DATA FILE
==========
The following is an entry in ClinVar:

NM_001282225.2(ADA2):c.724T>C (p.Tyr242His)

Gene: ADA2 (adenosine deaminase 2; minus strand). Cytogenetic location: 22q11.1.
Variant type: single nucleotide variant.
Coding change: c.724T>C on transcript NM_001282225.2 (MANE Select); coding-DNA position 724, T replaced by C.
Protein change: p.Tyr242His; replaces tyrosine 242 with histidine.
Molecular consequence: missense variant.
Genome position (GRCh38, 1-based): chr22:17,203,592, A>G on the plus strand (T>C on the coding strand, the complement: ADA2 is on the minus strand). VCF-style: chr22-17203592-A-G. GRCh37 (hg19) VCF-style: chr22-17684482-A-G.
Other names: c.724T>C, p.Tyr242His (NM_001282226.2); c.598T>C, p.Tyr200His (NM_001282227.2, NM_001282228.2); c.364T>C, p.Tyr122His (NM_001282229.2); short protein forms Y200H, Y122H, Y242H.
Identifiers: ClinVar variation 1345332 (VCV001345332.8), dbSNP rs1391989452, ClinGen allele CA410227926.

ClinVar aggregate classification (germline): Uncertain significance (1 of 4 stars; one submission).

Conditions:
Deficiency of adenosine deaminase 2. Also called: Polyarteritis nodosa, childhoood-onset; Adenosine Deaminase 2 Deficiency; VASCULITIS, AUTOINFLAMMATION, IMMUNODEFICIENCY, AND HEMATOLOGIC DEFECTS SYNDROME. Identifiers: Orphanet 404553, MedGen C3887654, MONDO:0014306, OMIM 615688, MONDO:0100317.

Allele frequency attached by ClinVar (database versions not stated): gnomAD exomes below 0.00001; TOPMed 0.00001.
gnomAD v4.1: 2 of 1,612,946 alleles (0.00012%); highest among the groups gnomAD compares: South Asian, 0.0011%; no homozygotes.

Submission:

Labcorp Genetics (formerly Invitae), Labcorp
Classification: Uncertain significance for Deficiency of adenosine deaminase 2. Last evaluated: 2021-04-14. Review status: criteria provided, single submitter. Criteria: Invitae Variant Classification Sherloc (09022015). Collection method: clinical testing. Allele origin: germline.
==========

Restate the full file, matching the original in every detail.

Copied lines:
The following is an entry in ClinVar:

NM_001282225.2(ADA2):c.724T>C (p.Tyr242His)

Gene: ADA2 (adenosine deaminase 2; minus strand). Cytogenetic location: 22q11.1.
Variant type: single nucleotide variant.
Coding change: c.724T>C on transcript NM_001282225.2 (MANE Select); coding-DNA position 724, T replaced by C.
Protein change: p.Tyr242His; replaces tyrosine 242 with histidine.
Molecular consequence: missense variant.
Genome position (GRCh38, 1-based): chr22:17,203,592, A>G on the plus strand (T>C on the coding strand, the complement: ADA2 is on the minus strand). VCF-style: chr22-17203592-A-G. GRCh37 (hg19) VCF-style: chr22-17684482-A-G.
Other names: c.724T>C, p.Tyr242His (NM_001282226.2); c.598T>C, p.Tyr200His (NM_001282227.2, NM_001282228.2); c.364T>C, p.Tyr122His (NM_001282229.2); short protein forms Y200H, Y122H, Y242H.
Identifiers: ClinVar variation 1345332 (VCV001345332.8), dbSNP rs1391989452, ClinGen allele CA410227926.

ClinVar aggregate classification (germline): Uncertain significance (1 of 4 stars; one submission).

Conditions:
Deficiency of adenosine deaminase 2. Also called: Polyarteritis nodosa, childhoood-onset; Adenosine Deaminase 2 Deficiency; VASCULITIS, AUTOINFLAMMATION, IMMUNODEFICIENCY, AND HEMATOLOGIC DEFECTS SYNDROME. Identifiers: Orphanet 404553, MedGen C3887654, MONDO:0014306, OMIM 615688, MONDO:0100317.

Allele frequency attached by ClinVar (database versions not stated): gnomAD exomes below 0.00001; TOPMed 0.00001.
gnomAD v4.1: 2 of 1,612,946 alleles (0.00012%); highest among the groups gnomAD compares: South Asian, 0.0011%; no homozygotes.

Submission:

Labcorp Genetics (formerly Invitae), Labcorp
Classification: Uncertain significance for Deficiency of adenosine deaminase 2. Last evaluated: 2021-04-14. Review status: criteria provided, single submitter. Criteria: Invitae Variant Classification Sherloc (09022015). Collection method: clinical testing. Allele origin: germline.